The picture at the top of this page is from a daguerreotype of Gertrude Mercer Hubbard, with her children Roberta Bell, and Mabel Hubbard Bell taken in 1860. Note the off-the-shoulder style worn by the standing child. This shows up in many photos of girls in the 1860s, so it was the style of the time.
Read a Diary by a Young Girl - from Civil War days
Village Life in America 1852-1872 Including the period of the American Civil War as told in the diary of a school-girl
This book gives a lot of fascinating details about school life, social activities, clothes, games, songs, and other childhood activities from the 1860s.
Available on Kindle for free download. You can also purchase it as a regular book.
Much of the information on this page came from old diaries such as this one (above).
She tells that her grandparents didn't allow a regular deck of cards in the home for religious reasons. They did play a card game called Dr. Busby. (see the link). Another game they played was "The Old Soldier and His Dog" which was played with counters. It is unclear if it was a board game or not.
The Reason I'm Interested in Childhood in the 1860s - I'm researching my Civil War ancestor
When Abraham Tower Bates left to serve in the 93rd Indiana Infantry at the end of August 1862, he left behind his wife, Nancy Angeline (Long) Tower with their two small children. Their son, Erastus Laban Tower, had just turned one that month. Their daughter, Laura Ann Tower, had her third birthday September 29. Abraham served in the Union Army for three years (six months of that time, he was a prisoner of war). Erastus would be four and Laura would be six around the time they once again had a father.
I found an 1861 daguerreotype of a young boy (yes, both boy and girl babies wore dresses at this age). It helped me imagine Erastus at the time his father left for war.
- Civil War on the Home Front
What was life like for a Civil War soldier's wife in Southern Indiana in the 1860s? Here's what I found on this topic.
- Women's Diaries of the Civil War Era
Fortunately there are some women's diaries published in book form and some that can be read online. They shed some light on what life was like for women in the 1860s.
- A Civil War Christmas
What was an American Christmas like during the War Between the States? Each family would have a slightly different Christmas experience, but I found out what kinds of gifts were given in the 1860s. There are descriptions of a child's Christmas and of
Children Had to Help Each Day
At an early age, children learned to help their parents during the 1800s. Especially with the father gone to war, everyone in the home needed to do some of the chores. Little girls learned to sew by stitching a sampler and mending clothing. She might make a small quilt for her doll. Over time they would learn to make clothing and quilts.
Children's Duties and Chores during the 1860s
A child would help tend the garden, pick the vegetables and fruit, and snap peas for the family meal. Girls would learn to make biscuits and other simple cookery.
The boys would bring in wood for the fire, buckets of water for the kitchen and help take care of the animals such as a cow, pigs, chickens and the horse. Older children would watch over the younger children.
We lost our last hog this morning early. Soldiers took him out of the pen. Me and Buddie went around to hunt for him and every where that we inquired they would say that they saw two soldiers driving off to kill him. We will have to live on bread.— Carrie Berry
Videos with Information or Re-Enactments - of Civil War Childhood
Would You Have Liked Being a Child in the 1860s?
Vote in the poll
Children Had Chores to do
Civil War Kid's Day - Video
Illnesses and Childhood in the 1860s - during the Civil War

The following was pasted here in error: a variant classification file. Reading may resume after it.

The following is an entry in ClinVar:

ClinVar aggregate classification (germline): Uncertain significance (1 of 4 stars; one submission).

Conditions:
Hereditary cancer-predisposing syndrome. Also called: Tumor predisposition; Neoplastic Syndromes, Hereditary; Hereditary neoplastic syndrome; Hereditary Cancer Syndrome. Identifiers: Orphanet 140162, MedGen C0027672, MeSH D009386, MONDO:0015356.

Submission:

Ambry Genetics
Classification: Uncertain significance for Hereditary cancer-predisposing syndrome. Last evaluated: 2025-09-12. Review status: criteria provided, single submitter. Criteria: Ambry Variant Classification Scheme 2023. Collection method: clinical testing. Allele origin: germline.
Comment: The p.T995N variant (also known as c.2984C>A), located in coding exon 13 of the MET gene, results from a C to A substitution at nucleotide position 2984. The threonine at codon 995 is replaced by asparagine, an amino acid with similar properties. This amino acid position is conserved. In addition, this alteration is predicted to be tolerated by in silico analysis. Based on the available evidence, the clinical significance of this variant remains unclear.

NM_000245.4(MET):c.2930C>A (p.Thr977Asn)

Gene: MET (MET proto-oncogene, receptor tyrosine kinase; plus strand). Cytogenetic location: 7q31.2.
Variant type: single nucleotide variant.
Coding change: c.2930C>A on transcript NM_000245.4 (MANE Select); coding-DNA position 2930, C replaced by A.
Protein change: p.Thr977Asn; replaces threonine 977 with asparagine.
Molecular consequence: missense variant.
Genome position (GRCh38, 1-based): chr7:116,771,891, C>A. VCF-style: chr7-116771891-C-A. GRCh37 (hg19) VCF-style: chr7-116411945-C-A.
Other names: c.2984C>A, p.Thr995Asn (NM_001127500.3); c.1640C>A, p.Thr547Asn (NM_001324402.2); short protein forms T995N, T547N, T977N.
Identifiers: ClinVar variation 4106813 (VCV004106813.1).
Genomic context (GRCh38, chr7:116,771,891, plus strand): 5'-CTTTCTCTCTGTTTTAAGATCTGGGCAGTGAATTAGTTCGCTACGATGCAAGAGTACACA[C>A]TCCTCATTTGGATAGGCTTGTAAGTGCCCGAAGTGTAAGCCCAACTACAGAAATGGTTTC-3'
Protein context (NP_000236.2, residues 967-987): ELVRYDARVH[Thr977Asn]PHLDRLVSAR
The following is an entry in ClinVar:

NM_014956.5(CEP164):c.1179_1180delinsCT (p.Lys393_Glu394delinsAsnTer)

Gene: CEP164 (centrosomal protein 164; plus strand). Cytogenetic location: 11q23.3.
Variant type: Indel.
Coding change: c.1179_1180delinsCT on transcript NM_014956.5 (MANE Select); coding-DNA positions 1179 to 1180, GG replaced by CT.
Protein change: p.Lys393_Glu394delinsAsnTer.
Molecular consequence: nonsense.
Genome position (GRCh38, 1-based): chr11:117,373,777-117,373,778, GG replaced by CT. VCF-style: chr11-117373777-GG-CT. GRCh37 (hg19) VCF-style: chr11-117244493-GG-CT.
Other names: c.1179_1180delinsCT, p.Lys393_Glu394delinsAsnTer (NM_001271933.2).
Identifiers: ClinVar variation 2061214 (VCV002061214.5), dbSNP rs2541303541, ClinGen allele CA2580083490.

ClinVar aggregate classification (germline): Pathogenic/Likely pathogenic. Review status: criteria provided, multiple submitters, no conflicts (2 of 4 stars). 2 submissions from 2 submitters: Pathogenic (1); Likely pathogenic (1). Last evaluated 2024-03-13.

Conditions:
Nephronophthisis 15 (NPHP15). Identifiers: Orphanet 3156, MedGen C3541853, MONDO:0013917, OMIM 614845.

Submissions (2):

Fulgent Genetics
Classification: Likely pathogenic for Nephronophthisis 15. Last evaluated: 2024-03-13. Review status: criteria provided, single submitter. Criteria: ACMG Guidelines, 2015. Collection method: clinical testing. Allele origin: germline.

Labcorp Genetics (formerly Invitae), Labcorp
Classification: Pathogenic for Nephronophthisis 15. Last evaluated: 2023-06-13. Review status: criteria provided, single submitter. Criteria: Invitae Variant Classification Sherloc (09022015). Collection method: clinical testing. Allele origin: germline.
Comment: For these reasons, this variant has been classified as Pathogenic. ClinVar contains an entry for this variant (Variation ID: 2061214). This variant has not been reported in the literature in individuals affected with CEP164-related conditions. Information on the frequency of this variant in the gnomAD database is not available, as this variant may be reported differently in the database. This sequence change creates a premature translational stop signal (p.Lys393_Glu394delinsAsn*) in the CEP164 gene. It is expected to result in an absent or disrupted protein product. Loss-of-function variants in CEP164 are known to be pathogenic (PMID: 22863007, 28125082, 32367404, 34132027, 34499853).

Many children died quite young from illness or accidents. It was the custom at that time to have a photograph taken of the beloved child to remember them by. At first viewing, one thinks the baby is sleeping, but this is called a post-mortem picture.
- Chronic illness in the 1860s - On this forum, they talk of chronic poor health during the Civil War era. A child with a chronic ear infection might become deaf or an untreated eye condition might cause blindness.
- Plagues and Diseases - Not your ordinary genealogy site, this one tells of the diseases that killed many of our relatives in the good old days. It notes that "in Philadelphia, 1/5th of newborns did not reach age two."
- Illnesses that can be treated today with antibiotics like scarlet fever or prevented with a shot like measles might cause death or have long-term consequences in the 1860s.
An Informative Book about Home Life in the 1800s - The American Frugal Housewife
The edition I read came out in the 1830s, so certainly was available to guide the housewife of the Civil War era. It includes ways to treat various illnesses such as croup or first aid for injuries with the resources of the times. There is advice for having children help with the household chores.
It is available in Kindle as well for free reading. Great deal!
A Bed with a Handmade Quilt on It
Photos of Civil War Children
Because a person had to stay very still for the camera in Civil War times, you will see photos of a child sitting on a blanket. There is a little blurring. Actually the draping behind the child is concealing a parent who is trying to hold the young child still for the photograph.
I've collected on my Civil War Childhood Pinterest pinboard many photos for you to see.
A Child Only Had a Few Pieces of Clothing
A dress for a little girl would have pleats in the front which allows it to be let out as the child grows. A deep hem would allow for lengthening the dress as the child became taller. If the crease from the old hem needed to be covered, some braiding could be added for that.
There were no clothes closets in that time, so the clothes hung on wooden pegs on the wall.
Older boys such as teens wore pretty much the same clothes as grown men, but the jackets were shorter, ending at the waist. The jacket would have a button at the top, not all the way down. Young boys might wear short pants, but teens wore long pants.
This content is accurate and true to the best of the author’s knowledge and is not meant to substitute for formal and individualized advice from a qualified professional.
© 2011 Virginia Allain